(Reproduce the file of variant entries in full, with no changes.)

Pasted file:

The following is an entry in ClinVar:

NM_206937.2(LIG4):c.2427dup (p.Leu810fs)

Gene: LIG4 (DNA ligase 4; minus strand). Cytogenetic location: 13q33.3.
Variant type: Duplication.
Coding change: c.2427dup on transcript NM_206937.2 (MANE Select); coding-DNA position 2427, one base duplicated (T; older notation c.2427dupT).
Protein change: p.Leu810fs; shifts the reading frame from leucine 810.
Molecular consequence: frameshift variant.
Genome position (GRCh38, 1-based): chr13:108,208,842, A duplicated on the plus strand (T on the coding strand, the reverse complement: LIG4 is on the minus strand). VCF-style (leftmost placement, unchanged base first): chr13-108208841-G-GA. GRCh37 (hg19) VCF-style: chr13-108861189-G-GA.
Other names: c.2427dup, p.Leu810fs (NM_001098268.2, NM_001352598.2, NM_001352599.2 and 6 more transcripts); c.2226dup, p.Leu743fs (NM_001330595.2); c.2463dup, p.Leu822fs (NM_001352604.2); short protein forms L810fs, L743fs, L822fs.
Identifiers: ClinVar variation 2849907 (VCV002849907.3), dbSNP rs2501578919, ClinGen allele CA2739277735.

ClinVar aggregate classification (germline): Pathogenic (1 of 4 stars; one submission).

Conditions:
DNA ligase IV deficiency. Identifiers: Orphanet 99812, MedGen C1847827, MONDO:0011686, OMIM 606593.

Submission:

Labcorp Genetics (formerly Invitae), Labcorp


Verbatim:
The following is an entry in ClinVar:

NM_206937.2(LIG4):c.2427dup (p.Leu810fs)

Gene: LIG4 (DNA ligase 4; minus strand). Cytogenetic location: 13q33.3.
Variant type: Duplication.
Coding change: c.2427dup on transcript NM_206937.2 (MANE Select); coding-DNA position 2427, one base duplicated (T; older notation c.2427dupT).
Protein change: p.Leu810fs; shifts the reading frame from leucine 810.
Molecular consequence: frameshift variant.
Genome position (GRCh38, 1-based): chr13:108,208,842, A duplicated on the plus strand (T on the coding strand, the reverse complement: LIG4 is on the minus strand). VCF-style (leftmost placement, unchanged base first): chr13-108208841-G-GA. GRCh37 (hg19) VCF-style: chr13-108861189-G-GA.
Other names: c.2427dup, p.Leu810fs (NM_001098268.2, NM_001352598.2, NM_001352599.2 and 6 more transcripts); c.2226dup, p.Leu743fs (NM_001330595.2); c.2463dup, p.Leu822fs (NM_001352604.2); short protein forms L810fs, L743fs, L822fs.
Identifiers: ClinVar variation 2849907 (VCV002849907.3), dbSNP rs2501578919, ClinGen allele CA2739277735.

ClinVar aggregate classification (germline): Pathogenic (1 of 4 stars; one submission).

Conditions:
DNA ligase IV deficiency. Identifiers: Orphanet 99812, MedGen C1847827, MONDO:0011686, OMIM 606593.

Submission:

Labcorp Genetics (formerly Invitae), Labcorp